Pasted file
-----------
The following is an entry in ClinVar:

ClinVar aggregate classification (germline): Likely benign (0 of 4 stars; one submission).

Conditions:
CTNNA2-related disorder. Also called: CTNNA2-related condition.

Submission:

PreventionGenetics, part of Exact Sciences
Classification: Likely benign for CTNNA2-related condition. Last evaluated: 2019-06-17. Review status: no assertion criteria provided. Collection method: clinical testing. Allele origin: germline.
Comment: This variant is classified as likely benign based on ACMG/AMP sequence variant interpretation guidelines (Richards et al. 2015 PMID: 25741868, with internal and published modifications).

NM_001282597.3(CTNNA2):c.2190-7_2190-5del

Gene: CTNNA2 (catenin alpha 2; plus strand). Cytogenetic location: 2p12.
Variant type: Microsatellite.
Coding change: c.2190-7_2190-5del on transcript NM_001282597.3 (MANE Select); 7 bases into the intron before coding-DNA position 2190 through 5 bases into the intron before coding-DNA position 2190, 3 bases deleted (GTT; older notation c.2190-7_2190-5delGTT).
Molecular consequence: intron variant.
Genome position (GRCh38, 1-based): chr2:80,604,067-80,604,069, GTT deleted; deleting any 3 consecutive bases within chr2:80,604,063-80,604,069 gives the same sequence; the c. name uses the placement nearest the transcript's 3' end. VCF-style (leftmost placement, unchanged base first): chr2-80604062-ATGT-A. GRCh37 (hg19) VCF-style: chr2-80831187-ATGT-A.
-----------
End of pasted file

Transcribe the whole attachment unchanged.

The following is an entry in ClinVar:

ClinVar aggregate classification (germline): Likely benign (0 of 4 stars; one submission).

Conditions:
CTNNA2-related disorder. Also called: CTNNA2-related condition.

Submission:

PreventionGenetics, part of Exact Sciences
Classification: Likely benign for CTNNA2-related condition. Last evaluated: 2019-06-17. Review status: no assertion criteria provided. Collection method: clinical testing. Allele origin: germline.
Comment: This variant is classified as likely benign based on ACMG/AMP sequence variant interpretation guidelines (Richards et al. 2015 PMID: 25741868, with internal and published modifications).

NM_001282597.3(CTNNA2):c.2190-7_2190-5del

Gene: CTNNA2 (catenin alpha 2; plus strand). Cytogenetic location: 2p12.
Variant type: Microsatellite.
Coding change: c.2190-7_2190-5del on transcript NM_001282597.3 (MANE Select); 7 bases into the intron before coding-DNA position 2190 through 5 bases into the intron before coding-DNA position 2190, 3 bases deleted (GTT; older notation c.2190-7_2190-5delGTT).
Molecular consequence: intron variant.
Genome position (GRCh38, 1-based): chr2:80,604,067-80,604,069, GTT deleted; deleting any 3 consecutive bases within chr2:80,604,063-80,604,069 gives the same sequence; the c. name uses the placement nearest the transcript's 3' end. VCF-style (leftmost placement, unchanged base first): chr2-80604062-ATGT-A. GRCh37 (hg19) VCF-style: chr2-80831187-ATGT-A.